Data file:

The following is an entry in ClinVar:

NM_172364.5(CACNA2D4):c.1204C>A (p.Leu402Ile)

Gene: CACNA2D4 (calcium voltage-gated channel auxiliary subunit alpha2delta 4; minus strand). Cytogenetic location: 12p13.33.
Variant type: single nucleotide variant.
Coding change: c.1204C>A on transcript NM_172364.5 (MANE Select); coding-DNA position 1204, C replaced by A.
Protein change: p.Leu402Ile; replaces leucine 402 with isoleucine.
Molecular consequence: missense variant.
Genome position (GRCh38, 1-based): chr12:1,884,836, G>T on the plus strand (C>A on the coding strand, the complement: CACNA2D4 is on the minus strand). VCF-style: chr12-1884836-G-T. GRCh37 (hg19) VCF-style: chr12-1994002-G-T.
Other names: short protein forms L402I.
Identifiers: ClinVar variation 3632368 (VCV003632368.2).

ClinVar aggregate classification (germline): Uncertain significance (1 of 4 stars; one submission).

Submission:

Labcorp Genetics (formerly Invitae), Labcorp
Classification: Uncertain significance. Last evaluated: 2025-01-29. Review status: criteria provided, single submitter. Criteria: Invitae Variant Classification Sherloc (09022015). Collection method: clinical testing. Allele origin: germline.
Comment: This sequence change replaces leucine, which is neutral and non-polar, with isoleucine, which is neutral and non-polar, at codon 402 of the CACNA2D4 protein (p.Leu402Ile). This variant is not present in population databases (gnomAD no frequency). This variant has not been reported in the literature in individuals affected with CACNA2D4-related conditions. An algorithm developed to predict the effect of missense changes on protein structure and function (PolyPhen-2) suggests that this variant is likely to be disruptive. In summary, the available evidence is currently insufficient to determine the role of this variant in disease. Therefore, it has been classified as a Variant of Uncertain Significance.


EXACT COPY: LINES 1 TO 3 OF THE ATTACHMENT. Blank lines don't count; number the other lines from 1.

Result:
The following is an entry in ClinVar:

NM_172364.5(CACNA2D4):c.1204C>A (p.Leu402Ile)

Gene: CACNA2D4 (calcium voltage-gated channel auxiliary subunit alpha2delta 4; minus strand). Cytogenetic location: 12p13.33.